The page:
Anyone with a serious diagnosis knows it not only scares you, it scares the people who care about you. Hopefully, over time, your condition gets better, as it has for me with leukemia. You feel better, are less worried, become more knowledgeable, and you begin to go on with your life. The illness may still be there, and you still you need checkups or some treatment. But you move on. But for your friends who may not nearly be so much in-the-know, they may still be a few steps back in “worryland.”
This past weekend I experienced that when I traveled from my home in Seattle to visit family and friends in New York and Connecticut. Numerous times I got that question: “How ARE you?” They looked deep into my eyes and measured every aspect of my response. They had been worrying and didn’t know what to think. Over the weekend I attended the 45th reunion of my boarding school where I grew up during the high school years. I reconnected with men I knew so very well, night and day, from ages 13 to 17. Some I had not seen in all those 45 years! But among them were ones I had reconnected with on Facebook. They had seen little snippets about me as a patient or from references there about medical checkups and tests. They didn’t know what to think. They worried. And they cared about me and wanted to have it put in perspective for them. I was happy to oblige.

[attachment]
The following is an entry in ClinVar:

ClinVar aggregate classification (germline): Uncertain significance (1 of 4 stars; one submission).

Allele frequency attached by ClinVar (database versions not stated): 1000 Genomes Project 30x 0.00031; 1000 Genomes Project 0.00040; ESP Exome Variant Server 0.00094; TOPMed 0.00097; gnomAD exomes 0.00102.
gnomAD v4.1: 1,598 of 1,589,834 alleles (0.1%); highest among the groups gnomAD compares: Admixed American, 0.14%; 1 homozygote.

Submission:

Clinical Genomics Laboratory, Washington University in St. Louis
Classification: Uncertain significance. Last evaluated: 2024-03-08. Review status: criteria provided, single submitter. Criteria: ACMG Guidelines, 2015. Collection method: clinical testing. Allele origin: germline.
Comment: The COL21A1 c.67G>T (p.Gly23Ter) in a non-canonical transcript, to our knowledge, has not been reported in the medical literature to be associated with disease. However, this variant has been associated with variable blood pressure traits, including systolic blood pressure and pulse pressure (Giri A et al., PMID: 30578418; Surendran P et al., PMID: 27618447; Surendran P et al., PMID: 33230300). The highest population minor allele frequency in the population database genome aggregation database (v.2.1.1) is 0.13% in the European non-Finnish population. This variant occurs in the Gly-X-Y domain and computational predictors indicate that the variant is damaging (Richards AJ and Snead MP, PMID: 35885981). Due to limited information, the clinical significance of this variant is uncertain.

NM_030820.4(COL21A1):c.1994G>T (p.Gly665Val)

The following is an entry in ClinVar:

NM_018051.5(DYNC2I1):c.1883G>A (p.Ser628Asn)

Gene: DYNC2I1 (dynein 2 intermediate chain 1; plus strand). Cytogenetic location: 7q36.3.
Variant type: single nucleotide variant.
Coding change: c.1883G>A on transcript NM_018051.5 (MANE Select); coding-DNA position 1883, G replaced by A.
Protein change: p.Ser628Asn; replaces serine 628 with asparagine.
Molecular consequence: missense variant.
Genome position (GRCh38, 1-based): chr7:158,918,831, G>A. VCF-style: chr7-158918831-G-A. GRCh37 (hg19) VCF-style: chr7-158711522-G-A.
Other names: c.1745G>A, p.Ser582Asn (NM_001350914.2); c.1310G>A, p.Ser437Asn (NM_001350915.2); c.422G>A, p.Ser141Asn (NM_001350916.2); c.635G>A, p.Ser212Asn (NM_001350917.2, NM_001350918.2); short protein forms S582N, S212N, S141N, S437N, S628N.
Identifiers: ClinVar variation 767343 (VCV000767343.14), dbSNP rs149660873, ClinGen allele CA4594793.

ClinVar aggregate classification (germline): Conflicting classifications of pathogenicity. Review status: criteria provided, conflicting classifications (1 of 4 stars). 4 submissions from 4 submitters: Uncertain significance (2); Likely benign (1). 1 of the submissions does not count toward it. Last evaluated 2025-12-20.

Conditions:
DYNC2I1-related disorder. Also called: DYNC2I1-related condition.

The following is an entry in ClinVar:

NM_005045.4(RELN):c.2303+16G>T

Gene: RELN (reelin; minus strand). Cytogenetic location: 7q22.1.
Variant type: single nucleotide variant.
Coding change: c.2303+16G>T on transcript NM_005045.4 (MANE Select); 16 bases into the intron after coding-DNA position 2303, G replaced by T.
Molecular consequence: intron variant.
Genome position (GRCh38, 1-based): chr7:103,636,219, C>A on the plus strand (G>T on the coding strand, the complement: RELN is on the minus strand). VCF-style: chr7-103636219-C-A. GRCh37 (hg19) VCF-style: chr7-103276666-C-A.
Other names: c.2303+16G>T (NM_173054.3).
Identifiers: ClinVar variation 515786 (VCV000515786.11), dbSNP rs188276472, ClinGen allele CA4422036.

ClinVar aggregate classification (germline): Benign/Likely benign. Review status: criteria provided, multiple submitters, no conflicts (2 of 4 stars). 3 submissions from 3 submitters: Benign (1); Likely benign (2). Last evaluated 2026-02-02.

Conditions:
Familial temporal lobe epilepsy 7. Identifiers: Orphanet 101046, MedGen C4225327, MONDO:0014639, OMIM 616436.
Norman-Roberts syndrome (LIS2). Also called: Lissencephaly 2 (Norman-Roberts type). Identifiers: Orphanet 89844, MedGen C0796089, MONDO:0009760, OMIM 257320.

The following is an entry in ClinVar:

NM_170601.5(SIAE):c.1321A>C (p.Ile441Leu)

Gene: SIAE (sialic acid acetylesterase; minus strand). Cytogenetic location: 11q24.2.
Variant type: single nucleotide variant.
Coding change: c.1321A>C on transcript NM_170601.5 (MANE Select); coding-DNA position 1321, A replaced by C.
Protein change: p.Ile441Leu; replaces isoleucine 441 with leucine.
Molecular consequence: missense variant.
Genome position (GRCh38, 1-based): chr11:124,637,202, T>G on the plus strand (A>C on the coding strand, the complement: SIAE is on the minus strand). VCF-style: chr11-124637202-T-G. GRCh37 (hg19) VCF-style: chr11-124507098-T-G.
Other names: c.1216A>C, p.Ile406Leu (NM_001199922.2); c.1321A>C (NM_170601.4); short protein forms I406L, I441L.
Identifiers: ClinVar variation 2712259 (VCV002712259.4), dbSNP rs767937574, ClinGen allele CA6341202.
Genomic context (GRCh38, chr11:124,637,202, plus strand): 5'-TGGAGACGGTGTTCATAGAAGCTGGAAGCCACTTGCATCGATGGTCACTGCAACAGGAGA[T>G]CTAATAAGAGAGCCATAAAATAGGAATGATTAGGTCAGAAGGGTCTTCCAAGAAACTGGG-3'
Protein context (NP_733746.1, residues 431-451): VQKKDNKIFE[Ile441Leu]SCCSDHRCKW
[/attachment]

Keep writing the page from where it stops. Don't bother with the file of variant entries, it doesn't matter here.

Yes, it can be tiring to tell people one after another that you are okay, that you are feeling hopeful about the future, and that you are determined to live every day to its fullest. But I know they are asking out of love. And, beyond that, it is a “teachable moment.” We patients, as we continue to live life, are proof that treatments can work and that our determination to live and live well matters. We can give other people hope just by showing up and, if you don’t mind, answering their appropriate – and sometimes inappropriate – questions.
Basically, you are telling them, “I’m all right Jack.” And “No, I don’t think I am dying today or anytime soon.” I then follow with an invitation that basically says to them, “Let’s celebrate!” These past few days that meant not rushing from one appointment to another, not hesitating to stay late in the hotel bar to enjoy singing with old friends, and not ducking questions.
Whether it’s a cancer or some other chronic illness, survivors have been given the chance to live, and often live pretty well, day by day, week by week. With that comes helping those friends and family learn from us and treasure life the same way. I really don’t know if I’ll be there for my 50th reunion. But this one was very special, and the frank give and take made it even better.
Wishing you and your family the best of health